"We're going to board now; we took a plane that was grounded because of a mechanical error and we think it's all fixed up now, thank y'all so much for your patience.   Almost all of you will miss your connections, though, and we're all overbooked for the next couple of days."  

"Sorry we boarded you an hour ago, we just realized that no one ever fueled this plane, can you believe it?, and the regular fuel guys have gone home, so we're just going to sit here while we try to find someone who can fill our tank."

"Sorry that fill-up took so long, there was a squabble over payment since it wasn't our regular fuel guy.   He didn't want to take our credit card so we had to write him a check."

Once landed in Atlanta, there were no signs at the gates and no flights on the electronic board.   We all rushed around trying to find someone to ask about where we should be.  "Your connection is at C 16.   No wait, it's at C 8.    Where are you going again?   Oh, you can just get back on the same plane, you didn't need to get off at all."    

"Sorry it took so long to get the door closed.    We realized that a couple of us left our luggage behind so we had to send for it.   Now the ramp is closed because of this little weather cell that just moved in.   We were supposed to beat it but now it's just hanging over.   We'll just have to sit here now until it passes."

The crew was snappish.   The passengers were patient, although one tiny baby howled with anger every time the pilot spoke.   We all knew how he felt.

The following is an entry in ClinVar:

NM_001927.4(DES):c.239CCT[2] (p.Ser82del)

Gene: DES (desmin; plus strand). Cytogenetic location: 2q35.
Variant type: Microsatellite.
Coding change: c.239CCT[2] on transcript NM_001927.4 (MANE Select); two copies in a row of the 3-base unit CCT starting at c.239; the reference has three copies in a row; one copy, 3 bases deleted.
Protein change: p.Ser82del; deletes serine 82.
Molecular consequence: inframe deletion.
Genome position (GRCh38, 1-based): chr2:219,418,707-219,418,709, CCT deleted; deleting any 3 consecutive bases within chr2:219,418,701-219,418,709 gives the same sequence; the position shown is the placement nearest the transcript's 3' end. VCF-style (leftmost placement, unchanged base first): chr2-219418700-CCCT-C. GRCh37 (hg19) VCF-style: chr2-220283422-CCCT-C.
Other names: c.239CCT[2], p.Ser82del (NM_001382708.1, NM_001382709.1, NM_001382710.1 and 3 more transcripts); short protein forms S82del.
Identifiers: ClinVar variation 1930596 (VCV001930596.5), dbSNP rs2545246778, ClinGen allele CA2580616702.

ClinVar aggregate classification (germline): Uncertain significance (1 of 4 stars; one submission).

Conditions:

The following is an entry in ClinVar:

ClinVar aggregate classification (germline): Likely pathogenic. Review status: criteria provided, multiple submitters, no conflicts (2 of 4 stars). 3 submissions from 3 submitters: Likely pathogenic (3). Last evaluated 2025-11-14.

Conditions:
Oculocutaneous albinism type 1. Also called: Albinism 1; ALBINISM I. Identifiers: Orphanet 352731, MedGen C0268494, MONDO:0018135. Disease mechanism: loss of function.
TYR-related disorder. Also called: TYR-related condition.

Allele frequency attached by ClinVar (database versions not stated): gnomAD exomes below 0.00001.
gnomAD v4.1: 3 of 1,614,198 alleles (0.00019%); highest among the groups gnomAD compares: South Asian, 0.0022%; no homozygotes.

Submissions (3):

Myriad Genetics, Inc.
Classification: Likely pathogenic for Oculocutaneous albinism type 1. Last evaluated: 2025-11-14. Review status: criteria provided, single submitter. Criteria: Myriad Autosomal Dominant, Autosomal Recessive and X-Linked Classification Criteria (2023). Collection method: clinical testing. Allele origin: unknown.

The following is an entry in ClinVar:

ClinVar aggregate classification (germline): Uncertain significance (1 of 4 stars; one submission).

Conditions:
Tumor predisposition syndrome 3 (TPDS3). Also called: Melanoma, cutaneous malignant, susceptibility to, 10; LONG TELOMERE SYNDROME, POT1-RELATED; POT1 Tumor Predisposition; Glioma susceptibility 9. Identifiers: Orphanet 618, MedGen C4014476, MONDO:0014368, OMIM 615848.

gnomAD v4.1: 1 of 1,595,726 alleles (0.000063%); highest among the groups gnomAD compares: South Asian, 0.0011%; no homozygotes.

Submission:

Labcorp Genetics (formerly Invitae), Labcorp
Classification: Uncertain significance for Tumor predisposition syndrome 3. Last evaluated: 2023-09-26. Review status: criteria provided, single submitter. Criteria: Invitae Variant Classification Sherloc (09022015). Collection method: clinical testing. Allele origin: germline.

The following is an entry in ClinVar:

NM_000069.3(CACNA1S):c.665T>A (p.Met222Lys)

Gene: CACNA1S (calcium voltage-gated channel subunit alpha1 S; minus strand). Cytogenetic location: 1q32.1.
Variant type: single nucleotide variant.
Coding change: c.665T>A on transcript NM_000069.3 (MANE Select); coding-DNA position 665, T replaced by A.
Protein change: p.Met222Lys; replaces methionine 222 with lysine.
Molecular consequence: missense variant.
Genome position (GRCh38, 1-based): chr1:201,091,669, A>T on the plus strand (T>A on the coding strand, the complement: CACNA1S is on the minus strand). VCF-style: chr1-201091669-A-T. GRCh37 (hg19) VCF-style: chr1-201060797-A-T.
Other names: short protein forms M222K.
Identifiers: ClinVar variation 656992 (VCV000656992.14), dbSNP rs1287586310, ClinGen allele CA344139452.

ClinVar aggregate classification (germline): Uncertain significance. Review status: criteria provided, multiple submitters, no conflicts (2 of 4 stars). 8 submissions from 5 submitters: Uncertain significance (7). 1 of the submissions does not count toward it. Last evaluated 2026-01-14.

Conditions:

I'm not happy about any of the way I had to leave things, but I'm glad to be home.

Thursday, May 26, 2011

Flight Delays

Mechanical difficulties. Not exactly the mental image I want in air travel! Reminding myself of all the ways things could be worse. There are people with young children, and a lady across from me who is dressed exactly like her luggage, except that her bags are white with black flowers and her outfit is black with the same flowers in white. My sister's advice, "find a bar!", is seeming more sensible as time goes on except that everything is closed now. This was not the worst trip south I've ever taken, but didn't have the result I'd hoped for, at least not as quickly as I'd hoped. Spending hours in the airport is just icing on the cake.

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Sometimes life is a mixture of beauty and decay. Those of us who are strong enough to ride through storms are so very fortunate. Others, not so much. After months and months of promises, the Professionals' idea of "coming through" is to wait until the last possible minute and then to start trying to put together a plan. The one who needs help is ultimately the person who comes up with a plan that might work. Fingers crossed.

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Wednesday, May 25, 2011

Baby Steps

Prescriptions: check. Paperwork gathered and consent signed: check. Missing foodstamp card given up as lost: check. Feeling hot and sticky and tired: check. Face-to-face with Protective Services: check. Appointments set all afternoon and evening: check. Trying to remain hopeful that this plan will work out: double check.

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Tuesday, May 24, 2011


Today, on Magazine Street, I saw a little girl walking with her adults. She had a pacifier in her mouth and was carrying a can of Red Bull. But I also saw a large hawk swoop down and grab a pigeon before retreating to the top of the highest nearby roof to enjoy his dinner. And then a cab driver made several men who had been waiting longer than us wait longer still, because we are ladies and they were not. And the waiting men agreed that made sense. Just when I'm sick to death of this town, it gets all charming on me.